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July 15, 2008--In the past couple of days, the campaign's focus has shifted from the economy to international affairs.  Sen. Barack Obama (D-IL) delivered a major address on Iraq and American national security at the Ronald Reagan Building and International Trade Center ("A New Strategy for a New World").  Obama set out five goals: "ending the war in Iraq responsibly; finishing the fight against al Qaeda and the Taliban; securing all nuclear weapons and materials from terrorists and rogue states; achieving true energy security; and rebuilding our alliances to meet the challenges of the 21st century."  On Iraq Obama stated, "I will give our military a new mission on my first day in office: ending this war."  "We can safely redeploy our combat brigades at a pace that would remove them in 16 months," he said.  Obama said he would send at least two additional combat brigades to Afghanistan.  "As President, I will make the fight against al Qaeda and the Taliban the top priority that it should be," he said.  "This is a war that we have to win."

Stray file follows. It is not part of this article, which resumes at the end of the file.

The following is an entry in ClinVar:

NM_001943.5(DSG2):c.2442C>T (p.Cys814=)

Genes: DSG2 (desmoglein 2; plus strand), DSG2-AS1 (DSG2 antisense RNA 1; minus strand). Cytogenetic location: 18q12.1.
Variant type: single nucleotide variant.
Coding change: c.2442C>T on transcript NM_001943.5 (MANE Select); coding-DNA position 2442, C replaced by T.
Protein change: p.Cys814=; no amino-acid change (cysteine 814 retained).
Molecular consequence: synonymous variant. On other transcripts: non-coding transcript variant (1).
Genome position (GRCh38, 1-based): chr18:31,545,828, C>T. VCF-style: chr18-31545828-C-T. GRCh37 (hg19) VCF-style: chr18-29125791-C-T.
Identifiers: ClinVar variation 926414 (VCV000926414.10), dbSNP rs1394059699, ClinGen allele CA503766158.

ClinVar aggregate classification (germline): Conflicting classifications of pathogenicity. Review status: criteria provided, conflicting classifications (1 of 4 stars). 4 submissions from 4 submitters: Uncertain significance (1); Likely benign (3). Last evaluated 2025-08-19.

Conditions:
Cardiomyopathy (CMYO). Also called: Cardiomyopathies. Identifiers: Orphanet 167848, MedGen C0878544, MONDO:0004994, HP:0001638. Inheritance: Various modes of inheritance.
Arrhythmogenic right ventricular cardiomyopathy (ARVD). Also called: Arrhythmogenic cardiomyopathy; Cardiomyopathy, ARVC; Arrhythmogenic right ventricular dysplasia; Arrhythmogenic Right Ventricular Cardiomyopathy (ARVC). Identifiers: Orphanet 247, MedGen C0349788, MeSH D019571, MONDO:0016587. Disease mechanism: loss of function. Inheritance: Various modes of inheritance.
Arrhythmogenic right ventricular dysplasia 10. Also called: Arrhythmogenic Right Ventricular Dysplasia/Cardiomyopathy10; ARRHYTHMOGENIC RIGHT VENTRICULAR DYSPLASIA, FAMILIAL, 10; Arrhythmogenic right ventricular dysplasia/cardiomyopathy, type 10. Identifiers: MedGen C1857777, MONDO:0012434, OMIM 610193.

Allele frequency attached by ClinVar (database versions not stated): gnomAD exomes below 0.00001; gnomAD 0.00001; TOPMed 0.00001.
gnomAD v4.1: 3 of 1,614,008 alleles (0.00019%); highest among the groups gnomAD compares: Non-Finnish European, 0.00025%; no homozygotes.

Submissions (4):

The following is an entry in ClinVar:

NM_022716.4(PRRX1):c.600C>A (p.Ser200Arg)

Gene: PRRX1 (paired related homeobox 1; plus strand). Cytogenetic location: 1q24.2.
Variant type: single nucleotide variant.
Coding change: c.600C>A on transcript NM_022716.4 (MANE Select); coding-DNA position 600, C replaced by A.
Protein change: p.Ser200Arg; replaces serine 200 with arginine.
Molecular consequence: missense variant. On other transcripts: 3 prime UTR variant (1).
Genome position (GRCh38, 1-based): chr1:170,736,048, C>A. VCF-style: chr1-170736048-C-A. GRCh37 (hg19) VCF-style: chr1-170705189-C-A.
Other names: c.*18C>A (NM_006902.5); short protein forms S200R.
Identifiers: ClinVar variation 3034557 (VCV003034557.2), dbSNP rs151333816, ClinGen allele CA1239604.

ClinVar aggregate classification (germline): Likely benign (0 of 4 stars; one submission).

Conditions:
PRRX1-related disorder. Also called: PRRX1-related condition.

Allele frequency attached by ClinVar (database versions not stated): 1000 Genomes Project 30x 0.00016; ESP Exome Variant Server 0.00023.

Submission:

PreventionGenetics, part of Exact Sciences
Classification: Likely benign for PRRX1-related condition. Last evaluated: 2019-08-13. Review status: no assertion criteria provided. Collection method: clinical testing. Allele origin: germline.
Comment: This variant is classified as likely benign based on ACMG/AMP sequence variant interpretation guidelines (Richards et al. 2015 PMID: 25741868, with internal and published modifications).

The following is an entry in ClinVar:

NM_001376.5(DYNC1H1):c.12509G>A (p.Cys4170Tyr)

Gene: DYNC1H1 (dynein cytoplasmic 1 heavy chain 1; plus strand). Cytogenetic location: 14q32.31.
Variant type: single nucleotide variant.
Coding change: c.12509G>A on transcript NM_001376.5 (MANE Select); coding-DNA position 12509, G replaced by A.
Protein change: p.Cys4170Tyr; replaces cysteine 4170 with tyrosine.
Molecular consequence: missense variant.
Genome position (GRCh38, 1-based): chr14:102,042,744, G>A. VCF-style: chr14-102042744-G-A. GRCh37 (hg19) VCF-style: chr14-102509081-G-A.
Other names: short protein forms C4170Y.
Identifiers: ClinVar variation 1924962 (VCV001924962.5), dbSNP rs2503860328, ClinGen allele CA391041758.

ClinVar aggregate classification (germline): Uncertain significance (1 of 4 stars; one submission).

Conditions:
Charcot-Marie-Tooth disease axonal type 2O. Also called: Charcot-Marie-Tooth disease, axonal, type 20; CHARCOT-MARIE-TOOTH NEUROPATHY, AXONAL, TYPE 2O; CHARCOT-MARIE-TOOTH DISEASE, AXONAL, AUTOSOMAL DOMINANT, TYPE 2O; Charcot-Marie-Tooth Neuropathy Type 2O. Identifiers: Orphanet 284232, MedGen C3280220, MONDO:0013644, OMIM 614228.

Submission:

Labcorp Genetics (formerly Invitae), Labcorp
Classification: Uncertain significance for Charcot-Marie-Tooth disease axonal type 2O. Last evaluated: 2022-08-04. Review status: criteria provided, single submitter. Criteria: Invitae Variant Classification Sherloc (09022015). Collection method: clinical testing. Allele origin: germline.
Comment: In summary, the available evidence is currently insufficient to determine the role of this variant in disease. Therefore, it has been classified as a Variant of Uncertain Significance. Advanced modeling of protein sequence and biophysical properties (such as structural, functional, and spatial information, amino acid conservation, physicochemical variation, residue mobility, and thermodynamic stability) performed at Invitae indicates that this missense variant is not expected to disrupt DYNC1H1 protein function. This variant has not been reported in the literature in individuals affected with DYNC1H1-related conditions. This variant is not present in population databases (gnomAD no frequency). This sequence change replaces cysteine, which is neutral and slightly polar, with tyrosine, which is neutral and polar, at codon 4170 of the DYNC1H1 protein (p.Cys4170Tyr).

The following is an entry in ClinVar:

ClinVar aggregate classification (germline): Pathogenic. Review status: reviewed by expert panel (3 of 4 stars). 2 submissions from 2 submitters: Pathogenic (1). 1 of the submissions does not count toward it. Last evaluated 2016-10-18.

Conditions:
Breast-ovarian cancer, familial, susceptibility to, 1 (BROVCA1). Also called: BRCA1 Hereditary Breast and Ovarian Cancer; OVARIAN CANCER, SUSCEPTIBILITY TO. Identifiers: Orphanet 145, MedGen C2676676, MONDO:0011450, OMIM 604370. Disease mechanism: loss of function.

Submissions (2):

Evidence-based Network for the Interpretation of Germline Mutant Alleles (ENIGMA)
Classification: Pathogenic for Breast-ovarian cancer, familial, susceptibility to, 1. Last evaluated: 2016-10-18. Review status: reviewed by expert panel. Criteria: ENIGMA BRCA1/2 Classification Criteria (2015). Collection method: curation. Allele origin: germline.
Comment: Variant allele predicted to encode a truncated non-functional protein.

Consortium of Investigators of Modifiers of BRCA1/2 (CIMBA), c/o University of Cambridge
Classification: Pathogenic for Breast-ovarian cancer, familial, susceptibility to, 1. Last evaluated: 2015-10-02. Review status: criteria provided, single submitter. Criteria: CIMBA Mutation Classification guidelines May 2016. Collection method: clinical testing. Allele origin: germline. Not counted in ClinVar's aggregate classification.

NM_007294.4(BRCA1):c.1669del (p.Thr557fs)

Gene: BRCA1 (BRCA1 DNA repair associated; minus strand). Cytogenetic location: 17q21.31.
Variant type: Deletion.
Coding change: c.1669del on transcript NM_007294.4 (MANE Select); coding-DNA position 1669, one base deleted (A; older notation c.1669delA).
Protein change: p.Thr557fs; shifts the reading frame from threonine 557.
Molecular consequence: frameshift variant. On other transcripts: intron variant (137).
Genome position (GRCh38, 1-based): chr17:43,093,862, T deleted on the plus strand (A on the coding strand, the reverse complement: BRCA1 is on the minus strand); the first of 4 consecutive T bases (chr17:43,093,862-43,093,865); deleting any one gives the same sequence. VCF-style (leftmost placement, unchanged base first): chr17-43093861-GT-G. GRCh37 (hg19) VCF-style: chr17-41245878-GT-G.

Obama previewed the speech in an Op-Ed in the New York Times on Monday ("My Plan for Iraq").  Spokeswoman Linda Douglass said Obama's speech laid out an approach to foreign policy that is "tough, smart and pragmatic" in contrast to "stubborn adherence to old, failed  policies."  Obama is planning a trip to Europe and the Middle East next week.  Presumptive Republican nominee Sen. John McCain (R-AZ) and other Republicans criticized Obama on a number of points.  McCain, in prepared remarks delivered at a town hall meeting today in New Mexico, stated,  "I note that he is speaking today about his plans for Iraq and Afghanistan before he has even left, before he has talked to General Petraeus, before he has seen the progress in Iraq, and before he has set foot in Afghanistan for the first time.  According to a counter on the Republican National Committee website, Obama has not visited Iraq in 919 days.  Further criticisms were presented in a McCain campaign conference call.   (more photos)

Copyright © 2008  Eric M. Appleman/Democracy in Action